To Be a Cyborg, You're Going to Need Some Medical Gel
The human body is a marvel, but it’s not perfect. There can be a defect, things can break, and illness can strike with little or no warning.
If we could augment ourselves with electronics, we might be able to solve some of these problems. But such devices have traditionally presented issues of their own: They're often hard, rigid pieces of silicon and plastic. The body doesn’t react well to them, and they don’t work well inside you.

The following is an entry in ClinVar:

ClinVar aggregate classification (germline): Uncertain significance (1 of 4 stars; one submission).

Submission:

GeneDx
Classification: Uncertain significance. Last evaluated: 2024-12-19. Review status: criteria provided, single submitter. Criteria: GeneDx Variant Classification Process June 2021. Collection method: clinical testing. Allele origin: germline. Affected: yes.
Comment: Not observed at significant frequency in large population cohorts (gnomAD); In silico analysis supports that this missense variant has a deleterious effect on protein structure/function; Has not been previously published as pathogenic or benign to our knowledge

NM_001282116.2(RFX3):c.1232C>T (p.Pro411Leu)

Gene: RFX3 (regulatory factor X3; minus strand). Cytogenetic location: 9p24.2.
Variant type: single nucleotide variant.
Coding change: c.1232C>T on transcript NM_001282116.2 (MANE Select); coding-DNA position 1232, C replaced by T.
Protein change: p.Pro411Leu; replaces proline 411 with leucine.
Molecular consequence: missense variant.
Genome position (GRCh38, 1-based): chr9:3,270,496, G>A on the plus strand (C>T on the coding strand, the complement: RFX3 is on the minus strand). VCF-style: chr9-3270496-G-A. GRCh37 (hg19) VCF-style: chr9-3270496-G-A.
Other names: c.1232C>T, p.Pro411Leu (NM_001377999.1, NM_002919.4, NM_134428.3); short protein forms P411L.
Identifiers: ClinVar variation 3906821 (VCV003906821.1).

A team of researchers at the Massachusetts Institute of Technology may have hit upon a solution. They’ve developed a new form of hydrogel—a water-based polymer that can look and feel like muscles and tendons. Such a gel could contain tiny electronics that can monitor our insides, deliver medicine, or provide needed electrical stimulus. Since the hydrogel is flexible, it can bend and twist without breaking or tearing. And because much of our body is made from similar materials, there’s little chance we would reject the material as a foreign object.
We’re still some years away from Food and Drug Administration approval, but should that happen, this new breed of hydrogel may prove to be the foundation upon which an entirely new class of medical devices is built. And yes, the cyborg will be born.